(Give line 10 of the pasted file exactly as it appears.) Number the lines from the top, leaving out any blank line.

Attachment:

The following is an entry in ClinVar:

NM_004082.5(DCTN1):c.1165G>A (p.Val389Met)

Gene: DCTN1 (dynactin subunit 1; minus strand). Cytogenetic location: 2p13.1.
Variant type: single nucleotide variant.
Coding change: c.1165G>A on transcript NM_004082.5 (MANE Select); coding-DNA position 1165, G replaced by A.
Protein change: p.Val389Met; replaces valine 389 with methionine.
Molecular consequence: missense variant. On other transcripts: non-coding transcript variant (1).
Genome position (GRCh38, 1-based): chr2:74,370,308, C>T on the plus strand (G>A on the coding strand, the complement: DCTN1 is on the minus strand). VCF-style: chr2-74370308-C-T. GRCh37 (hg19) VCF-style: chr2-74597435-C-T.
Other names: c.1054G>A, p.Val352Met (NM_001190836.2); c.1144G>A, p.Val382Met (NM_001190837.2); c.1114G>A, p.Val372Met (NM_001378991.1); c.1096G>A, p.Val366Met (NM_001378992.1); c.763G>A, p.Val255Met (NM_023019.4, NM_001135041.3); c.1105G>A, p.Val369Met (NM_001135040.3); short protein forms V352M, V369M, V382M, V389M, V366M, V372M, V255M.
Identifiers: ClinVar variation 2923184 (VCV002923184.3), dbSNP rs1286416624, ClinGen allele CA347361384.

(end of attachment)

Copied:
Identifiers: ClinVar variation 2923184 (VCV002923184.3), dbSNP rs1286416624, ClinGen allele CA347361384.